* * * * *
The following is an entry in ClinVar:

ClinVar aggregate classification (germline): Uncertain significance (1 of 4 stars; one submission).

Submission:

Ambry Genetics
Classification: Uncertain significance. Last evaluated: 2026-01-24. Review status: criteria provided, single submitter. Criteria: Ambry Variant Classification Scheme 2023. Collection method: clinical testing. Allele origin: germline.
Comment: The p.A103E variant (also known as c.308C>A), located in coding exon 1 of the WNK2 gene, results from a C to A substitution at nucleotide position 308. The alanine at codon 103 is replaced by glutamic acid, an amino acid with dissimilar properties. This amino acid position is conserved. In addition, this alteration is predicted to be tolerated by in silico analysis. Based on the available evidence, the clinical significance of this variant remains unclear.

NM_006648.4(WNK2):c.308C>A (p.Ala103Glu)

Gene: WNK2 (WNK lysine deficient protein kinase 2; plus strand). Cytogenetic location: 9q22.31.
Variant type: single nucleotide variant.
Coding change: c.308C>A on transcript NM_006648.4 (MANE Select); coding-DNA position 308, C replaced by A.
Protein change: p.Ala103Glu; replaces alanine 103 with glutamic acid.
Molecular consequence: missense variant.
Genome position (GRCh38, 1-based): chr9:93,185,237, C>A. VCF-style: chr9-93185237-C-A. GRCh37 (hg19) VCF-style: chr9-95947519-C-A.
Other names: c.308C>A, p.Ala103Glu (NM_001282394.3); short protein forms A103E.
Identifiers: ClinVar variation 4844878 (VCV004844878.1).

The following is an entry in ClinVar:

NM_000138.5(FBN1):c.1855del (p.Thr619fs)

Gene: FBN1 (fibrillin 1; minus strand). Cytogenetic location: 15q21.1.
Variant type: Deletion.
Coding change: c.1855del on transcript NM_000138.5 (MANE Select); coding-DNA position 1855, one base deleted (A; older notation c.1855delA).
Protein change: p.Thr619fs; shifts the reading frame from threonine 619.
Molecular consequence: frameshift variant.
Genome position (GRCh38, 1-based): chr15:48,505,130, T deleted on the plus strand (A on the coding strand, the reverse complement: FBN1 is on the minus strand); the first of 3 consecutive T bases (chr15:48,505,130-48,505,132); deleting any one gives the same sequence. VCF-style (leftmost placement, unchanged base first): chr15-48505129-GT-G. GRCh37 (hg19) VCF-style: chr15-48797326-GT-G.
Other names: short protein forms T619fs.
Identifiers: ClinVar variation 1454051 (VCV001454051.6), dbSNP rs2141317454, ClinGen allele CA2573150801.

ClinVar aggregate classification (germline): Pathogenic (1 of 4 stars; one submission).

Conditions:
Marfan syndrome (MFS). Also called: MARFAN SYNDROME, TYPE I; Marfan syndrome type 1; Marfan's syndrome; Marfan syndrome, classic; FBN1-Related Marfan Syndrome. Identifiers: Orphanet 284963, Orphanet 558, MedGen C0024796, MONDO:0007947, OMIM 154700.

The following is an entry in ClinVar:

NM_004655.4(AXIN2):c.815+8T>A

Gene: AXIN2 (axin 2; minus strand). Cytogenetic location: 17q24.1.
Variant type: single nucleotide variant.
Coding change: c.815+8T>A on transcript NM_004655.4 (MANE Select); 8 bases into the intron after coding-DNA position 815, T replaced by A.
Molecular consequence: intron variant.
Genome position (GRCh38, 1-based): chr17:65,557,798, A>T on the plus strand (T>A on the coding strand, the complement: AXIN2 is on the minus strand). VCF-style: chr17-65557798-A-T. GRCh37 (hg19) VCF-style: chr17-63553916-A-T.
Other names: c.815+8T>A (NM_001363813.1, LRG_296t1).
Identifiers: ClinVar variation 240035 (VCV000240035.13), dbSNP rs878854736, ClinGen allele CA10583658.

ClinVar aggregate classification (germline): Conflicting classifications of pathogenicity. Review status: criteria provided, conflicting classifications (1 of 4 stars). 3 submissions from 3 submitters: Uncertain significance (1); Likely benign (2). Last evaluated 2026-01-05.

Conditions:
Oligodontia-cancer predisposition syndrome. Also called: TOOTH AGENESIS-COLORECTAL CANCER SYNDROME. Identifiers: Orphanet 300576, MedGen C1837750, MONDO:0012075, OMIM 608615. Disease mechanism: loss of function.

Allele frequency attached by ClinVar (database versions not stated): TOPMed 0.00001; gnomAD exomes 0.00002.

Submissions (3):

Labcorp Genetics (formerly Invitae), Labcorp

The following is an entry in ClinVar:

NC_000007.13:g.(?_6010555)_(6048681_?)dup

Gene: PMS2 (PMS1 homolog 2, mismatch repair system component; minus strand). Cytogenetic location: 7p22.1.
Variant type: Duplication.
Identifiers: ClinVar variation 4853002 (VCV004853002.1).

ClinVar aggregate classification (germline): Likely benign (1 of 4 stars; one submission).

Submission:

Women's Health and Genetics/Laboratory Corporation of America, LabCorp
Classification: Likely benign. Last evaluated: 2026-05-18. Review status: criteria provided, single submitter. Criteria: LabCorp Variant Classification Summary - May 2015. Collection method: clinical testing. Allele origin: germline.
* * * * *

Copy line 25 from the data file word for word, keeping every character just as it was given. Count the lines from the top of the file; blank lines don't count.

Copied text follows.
Identifiers: ClinVar variation 1454051 (VCV001454051.6), dbSNP rs2141317454, ClinGen allele CA2573150801.